- Colonoscopy: Invasive procedure that is considered the gold standard for the diagnosis of colon polyps. A long camera flexible scope that is advanced through the anus to examine the entire colon under direct visualization by an experienced gastroenterologist.
How Are They Treated?
The treatment of choice for colon polyps is removal. A colonoscopy is the technique of choice not only to identified polyps but also for removal. Most polyps can be removed using colonoscopic tools but larger polyps might require surgical resection. That is also true for colon polyps located in a difficult area to reach with a colonoscopy.
Below we will briefly discuss some of the techniques used for polyp removal.
Colon Polyp Removal
A colonoscope is a long flexible tube that was designed to navigate through the inside of the colon. The flexible tube has a high definition camera, a channel for suctioning and another channel to introduce other tools for therapeutic interventions.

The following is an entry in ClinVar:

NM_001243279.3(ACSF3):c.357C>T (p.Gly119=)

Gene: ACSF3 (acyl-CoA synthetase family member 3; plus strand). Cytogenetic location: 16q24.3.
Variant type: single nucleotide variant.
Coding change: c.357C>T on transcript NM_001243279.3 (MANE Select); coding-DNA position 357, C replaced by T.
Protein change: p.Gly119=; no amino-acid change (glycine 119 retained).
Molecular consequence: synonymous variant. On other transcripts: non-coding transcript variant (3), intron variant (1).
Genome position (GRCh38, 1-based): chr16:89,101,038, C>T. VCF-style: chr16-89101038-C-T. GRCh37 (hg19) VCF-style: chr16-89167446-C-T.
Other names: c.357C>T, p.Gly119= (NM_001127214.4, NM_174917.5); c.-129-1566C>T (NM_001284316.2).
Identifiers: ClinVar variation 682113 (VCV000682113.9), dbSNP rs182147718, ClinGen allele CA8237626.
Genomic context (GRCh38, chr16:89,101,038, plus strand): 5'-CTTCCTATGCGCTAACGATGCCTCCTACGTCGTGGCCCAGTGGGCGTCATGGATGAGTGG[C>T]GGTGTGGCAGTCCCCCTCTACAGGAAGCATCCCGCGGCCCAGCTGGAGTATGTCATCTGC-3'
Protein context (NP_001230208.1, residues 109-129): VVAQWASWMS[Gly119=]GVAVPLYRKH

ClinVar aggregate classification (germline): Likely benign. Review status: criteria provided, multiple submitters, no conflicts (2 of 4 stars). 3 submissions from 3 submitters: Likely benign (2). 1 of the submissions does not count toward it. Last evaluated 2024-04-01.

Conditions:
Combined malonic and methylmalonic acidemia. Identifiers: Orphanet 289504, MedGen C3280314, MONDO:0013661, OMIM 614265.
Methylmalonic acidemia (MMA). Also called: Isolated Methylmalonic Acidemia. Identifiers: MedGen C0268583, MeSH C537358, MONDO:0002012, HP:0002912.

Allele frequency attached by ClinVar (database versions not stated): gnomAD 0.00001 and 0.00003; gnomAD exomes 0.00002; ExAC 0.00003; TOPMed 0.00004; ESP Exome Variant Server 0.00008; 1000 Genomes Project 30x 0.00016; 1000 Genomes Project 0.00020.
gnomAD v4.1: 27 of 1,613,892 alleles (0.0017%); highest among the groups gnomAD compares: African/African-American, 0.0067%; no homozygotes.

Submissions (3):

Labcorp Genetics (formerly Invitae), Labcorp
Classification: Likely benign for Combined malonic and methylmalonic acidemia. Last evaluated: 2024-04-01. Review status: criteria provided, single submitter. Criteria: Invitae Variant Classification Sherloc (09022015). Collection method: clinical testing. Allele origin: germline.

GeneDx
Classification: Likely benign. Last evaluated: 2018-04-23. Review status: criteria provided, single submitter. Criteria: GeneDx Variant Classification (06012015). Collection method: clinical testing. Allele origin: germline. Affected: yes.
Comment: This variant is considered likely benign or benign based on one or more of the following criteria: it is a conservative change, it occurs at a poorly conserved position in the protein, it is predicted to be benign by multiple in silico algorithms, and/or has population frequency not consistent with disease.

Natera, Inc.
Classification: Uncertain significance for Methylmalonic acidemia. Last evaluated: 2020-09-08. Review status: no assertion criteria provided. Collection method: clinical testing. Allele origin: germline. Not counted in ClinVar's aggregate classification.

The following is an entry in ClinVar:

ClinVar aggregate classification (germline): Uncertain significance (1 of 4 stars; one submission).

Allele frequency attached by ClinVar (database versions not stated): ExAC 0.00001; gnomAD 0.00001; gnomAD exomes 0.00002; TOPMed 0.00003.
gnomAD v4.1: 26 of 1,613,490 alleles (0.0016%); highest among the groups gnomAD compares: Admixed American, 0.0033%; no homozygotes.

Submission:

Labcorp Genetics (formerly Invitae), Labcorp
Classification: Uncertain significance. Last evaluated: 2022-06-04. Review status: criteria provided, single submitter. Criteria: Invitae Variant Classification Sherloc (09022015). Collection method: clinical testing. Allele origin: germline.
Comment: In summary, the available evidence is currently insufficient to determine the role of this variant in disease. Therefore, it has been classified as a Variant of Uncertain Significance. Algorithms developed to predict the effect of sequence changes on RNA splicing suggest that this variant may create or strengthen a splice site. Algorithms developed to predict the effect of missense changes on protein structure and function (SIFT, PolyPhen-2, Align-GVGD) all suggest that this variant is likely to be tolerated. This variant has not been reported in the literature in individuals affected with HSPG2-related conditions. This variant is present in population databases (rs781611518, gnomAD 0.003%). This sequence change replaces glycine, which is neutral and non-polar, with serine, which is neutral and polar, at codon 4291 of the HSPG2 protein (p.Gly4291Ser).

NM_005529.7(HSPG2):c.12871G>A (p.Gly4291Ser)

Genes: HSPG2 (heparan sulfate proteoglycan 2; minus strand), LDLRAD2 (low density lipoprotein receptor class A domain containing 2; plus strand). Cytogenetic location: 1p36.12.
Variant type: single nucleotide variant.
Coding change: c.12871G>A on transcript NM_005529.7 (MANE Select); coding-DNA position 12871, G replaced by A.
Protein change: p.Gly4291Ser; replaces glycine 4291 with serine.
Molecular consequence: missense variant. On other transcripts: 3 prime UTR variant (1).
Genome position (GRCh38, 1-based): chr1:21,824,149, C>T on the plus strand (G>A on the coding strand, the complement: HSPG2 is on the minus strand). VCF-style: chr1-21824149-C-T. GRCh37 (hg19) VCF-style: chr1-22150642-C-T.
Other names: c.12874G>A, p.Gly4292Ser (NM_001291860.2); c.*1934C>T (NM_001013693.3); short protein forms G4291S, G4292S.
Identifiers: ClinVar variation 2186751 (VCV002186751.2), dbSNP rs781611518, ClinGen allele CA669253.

When a colon polyp is identified, a biopsy forceps or a snare can be pass through the scope and the polyp can be snipped. The tissue is then removed and sent to the pathologist for examination under a microscope.
In the image above a snare is been used to remove a pedunculated polyp. These are the easiest polyps to remove. Flat polyps can be significantly harder to remove. Several passes with the snare might be needed to remove the polyp in several fragments.
A very skill endoscopist is usually needed to remove the most challenging polyps. The endoscopist is usually a gastroenterologist or a surgeon.
Patients that are found to have colon polyps that are not suitable for endoscopic resection are normally referred to a surgeon.
Surgery For Colon Polyps
Laparoscopic Colon Surgery
Laparoscopic colon surgery for polyps is usually done electively. Surgery is routinely done with 3-4 small incisions. Surgery time ranges between 2-4 hours, depending on the patient’s surgical history or body habitus. Significantly overweight patients will require longer operative time.
Most cases will require a segmental resection base on what part of the colon the polyp is located. By doing a formal segmental resection further surgery is routinely not needed if the pathology comes back as cancer.
In most cases, approximately 6-12 inches of the colon is removed. That will ensure that adequate clear margins before and after the polyp are obtained.
The colon is then reconnected and a colostomy bag is rarely needed.
The laparoscopic approach has many benefits for the patient. From faster recovery to regular activities to less pain. Many studies have also shown less blood loss, shorter hospital stay, and less overall complications.